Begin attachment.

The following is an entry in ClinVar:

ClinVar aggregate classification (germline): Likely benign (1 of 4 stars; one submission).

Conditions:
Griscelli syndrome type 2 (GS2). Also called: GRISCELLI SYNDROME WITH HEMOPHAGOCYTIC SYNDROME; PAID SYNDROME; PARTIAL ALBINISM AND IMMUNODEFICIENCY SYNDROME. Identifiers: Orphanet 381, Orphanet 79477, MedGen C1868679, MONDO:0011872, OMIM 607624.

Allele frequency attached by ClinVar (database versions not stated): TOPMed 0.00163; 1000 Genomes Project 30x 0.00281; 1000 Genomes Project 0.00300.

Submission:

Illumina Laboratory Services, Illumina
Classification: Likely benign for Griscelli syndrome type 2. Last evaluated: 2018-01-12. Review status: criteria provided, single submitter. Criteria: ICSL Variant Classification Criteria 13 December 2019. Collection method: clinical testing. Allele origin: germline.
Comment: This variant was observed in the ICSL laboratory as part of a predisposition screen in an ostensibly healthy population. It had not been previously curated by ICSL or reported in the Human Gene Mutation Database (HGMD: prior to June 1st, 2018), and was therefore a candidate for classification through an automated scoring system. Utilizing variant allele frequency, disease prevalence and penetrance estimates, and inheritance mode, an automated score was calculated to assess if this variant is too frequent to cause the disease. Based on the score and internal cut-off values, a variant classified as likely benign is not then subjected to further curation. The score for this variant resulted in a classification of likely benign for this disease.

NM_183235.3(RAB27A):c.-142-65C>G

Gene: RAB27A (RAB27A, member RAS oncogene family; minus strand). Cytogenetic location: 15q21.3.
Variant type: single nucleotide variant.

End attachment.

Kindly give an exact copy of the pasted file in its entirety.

The following is an entry in ClinVar:

ClinVar aggregate classification (germline): Likely benign (1 of 4 stars; one submission).

Conditions:
Griscelli syndrome type 2 (GS2). Also called: GRISCELLI SYNDROME WITH HEMOPHAGOCYTIC SYNDROME; PAID SYNDROME; PARTIAL ALBINISM AND IMMUNODEFICIENCY SYNDROME. Identifiers: Orphanet 381, Orphanet 79477, MedGen C1868679, MONDO:0011872, OMIM 607624.

Allele frequency attached by ClinVar (database versions not stated): TOPMed 0.00163; 1000 Genomes Project 30x 0.00281; 1000 Genomes Project 0.00300.

Submission:

Illumina Laboratory Services, Illumina
Classification: Likely benign for Griscelli syndrome type 2. Last evaluated: 2018-01-12. Review status: criteria provided, single submitter. Criteria: ICSL Variant Classification Criteria 13 December 2019. Collection method: clinical testing. Allele origin: germline.
Comment: This variant was observed in the ICSL laboratory as part of a predisposition screen in an ostensibly healthy population. It had not been previously curated by ICSL or reported in the Human Gene Mutation Database (HGMD: prior to June 1st, 2018), and was therefore a candidate for classification through an automated scoring system. Utilizing variant allele frequency, disease prevalence and penetrance estimates, and inheritance mode, an automated score was calculated to assess if this variant is too frequent to cause the disease. Based on the score and internal cut-off values, a variant classified as likely benign is not then subjected to further curation. The score for this variant resulted in a classification of likely benign for this disease.

NM_183235.3(RAB27A):c.-142-65C>G

Gene: RAB27A (RAB27A, member RAS oncogene family; minus strand). Cytogenetic location: 15q21.3.
Variant type: single nucleotide variant.